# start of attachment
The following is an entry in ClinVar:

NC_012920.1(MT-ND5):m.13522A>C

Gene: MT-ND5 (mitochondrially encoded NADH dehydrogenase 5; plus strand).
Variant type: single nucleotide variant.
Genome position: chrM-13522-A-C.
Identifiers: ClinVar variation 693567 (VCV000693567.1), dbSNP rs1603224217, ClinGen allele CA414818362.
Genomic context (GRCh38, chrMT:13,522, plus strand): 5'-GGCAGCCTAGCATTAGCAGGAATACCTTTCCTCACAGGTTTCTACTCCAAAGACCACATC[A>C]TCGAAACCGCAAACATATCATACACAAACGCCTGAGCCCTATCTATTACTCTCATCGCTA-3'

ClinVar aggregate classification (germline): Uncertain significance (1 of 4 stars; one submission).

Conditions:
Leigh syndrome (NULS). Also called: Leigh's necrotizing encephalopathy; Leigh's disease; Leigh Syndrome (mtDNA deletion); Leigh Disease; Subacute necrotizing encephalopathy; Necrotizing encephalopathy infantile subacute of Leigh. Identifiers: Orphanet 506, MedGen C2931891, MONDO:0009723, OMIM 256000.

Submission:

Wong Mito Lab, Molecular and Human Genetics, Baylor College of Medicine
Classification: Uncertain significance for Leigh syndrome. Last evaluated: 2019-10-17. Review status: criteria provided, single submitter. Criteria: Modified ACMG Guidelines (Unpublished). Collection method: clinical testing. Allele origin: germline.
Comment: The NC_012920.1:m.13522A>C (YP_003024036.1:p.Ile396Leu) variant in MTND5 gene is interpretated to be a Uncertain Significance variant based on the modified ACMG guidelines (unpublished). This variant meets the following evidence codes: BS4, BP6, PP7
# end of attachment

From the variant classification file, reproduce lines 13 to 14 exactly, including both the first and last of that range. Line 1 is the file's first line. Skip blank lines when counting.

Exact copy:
Classification: Uncertain significance for Leigh syndrome. Last evaluated: 2019-10-17. Review status: criteria provided, single submitter. Criteria: Modified ACMG Guidelines (Unpublished). Collection method: clinical testing. Allele origin: germline.
Comment: The NC_012920.1:m.13522A>C (YP_003024036.1:p.Ile396Leu) variant in MTND5 gene is interpretated to be a Uncertain Significance variant based on the modified ACMG guidelines (unpublished). This variant meets the following evidence codes: BS4, BP6, PP7